Published: June 8, 2010
Updated: Nov. 11, 2010
When you play sports, having an injury is almost inevitable; however, the length of time off the pitch can be shortened dramatically by practicing the RICE principle.
Rest, ice, compression, and elevation (RICE) for minor injuries will speed recovery and get you back in the game faster.
To fully understand how RICE works, look a bit closer at each of the different elements.
Rest is the first principle of RICE. Rest does not necessarily mean total immobilization or weeks on crutches. However, it is important to modify your activity especially within the first 24-48 hours following injury.
Your body's first reaction is to begin the repair process by stopping the bleeding at the site of injury. This occurs when a clot forms around the injured tissues inside your body. Rest is important to allow for both the clot formation, as well as preventing disruption of this clot after it is formed.
Ice applied to an injured and painful area has a numbing effect that reduces pain and offers temporary relief.
While pain relief is beneficial following injury, the most important function of ice has more to do with its effects on the actual cells in the injured area. In basic terms, it helps your body reduce swelling and provide the necessary oxygen and nutrients to the area for healing.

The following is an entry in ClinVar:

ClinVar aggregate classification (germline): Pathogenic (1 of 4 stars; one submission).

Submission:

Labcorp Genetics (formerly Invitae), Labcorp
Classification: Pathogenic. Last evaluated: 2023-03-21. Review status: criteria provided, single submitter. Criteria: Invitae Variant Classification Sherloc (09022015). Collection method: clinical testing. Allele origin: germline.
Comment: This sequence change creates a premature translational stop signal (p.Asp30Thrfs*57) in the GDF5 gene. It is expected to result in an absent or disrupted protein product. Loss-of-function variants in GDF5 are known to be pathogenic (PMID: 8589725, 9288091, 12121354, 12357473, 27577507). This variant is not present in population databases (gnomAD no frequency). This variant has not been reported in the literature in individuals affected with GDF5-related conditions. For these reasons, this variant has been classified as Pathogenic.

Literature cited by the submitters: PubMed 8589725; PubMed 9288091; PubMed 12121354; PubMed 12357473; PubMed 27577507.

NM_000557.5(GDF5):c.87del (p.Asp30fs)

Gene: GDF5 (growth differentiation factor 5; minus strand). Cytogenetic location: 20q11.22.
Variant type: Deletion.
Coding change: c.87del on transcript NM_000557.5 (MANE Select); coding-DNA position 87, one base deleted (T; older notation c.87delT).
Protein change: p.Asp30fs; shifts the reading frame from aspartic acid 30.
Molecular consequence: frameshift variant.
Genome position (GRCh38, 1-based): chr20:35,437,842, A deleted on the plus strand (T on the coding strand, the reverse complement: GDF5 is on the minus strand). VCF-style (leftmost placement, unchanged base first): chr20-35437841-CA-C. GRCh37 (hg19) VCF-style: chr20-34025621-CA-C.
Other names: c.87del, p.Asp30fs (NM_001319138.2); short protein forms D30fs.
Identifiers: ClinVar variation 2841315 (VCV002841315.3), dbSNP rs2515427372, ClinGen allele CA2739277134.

Applying some type of compressive wrap to an injured area can greatly reduce the amount of initial swelling. Swelling is a major factor in prolonged rehabilitation.
Swelling occurs very rapidly; however, since it's removed through the lymphatic system, it takes a long time to reduce swelling.
Elevation refers to keeping the injured body part in a position higher than the level of the heart.
For an ankle sprain, this means propping your foot up while lying down. When your leg is elevated, gravity works to reduce the swelling and relieve pressure from the injury.
After a minor injury, swelling should be reduced within the first couple days and a gradual return to activity is recommended.
First, work on gaining full range of motion by lightly moving the injured body part and stretching to a comfortable range. Next, begin to strengthen the area with normal daily activities and then progress to sport activities.
If you are still in pain and have significant swelling longer than one week, you may need medical assistance.
Call 888-ASK-DUKE (888-275-3853) to schedule an appointment with a sports medicine specialist.
For soccer-specific injuries, please contact Kelly Hess, Duke Sports Medicine Soccer Outreach Coordinator, at 919-314-7670 or firstname.lastname@example.org.
This information was provided by Duke Sports Medicine physical therapist Kelly Hess.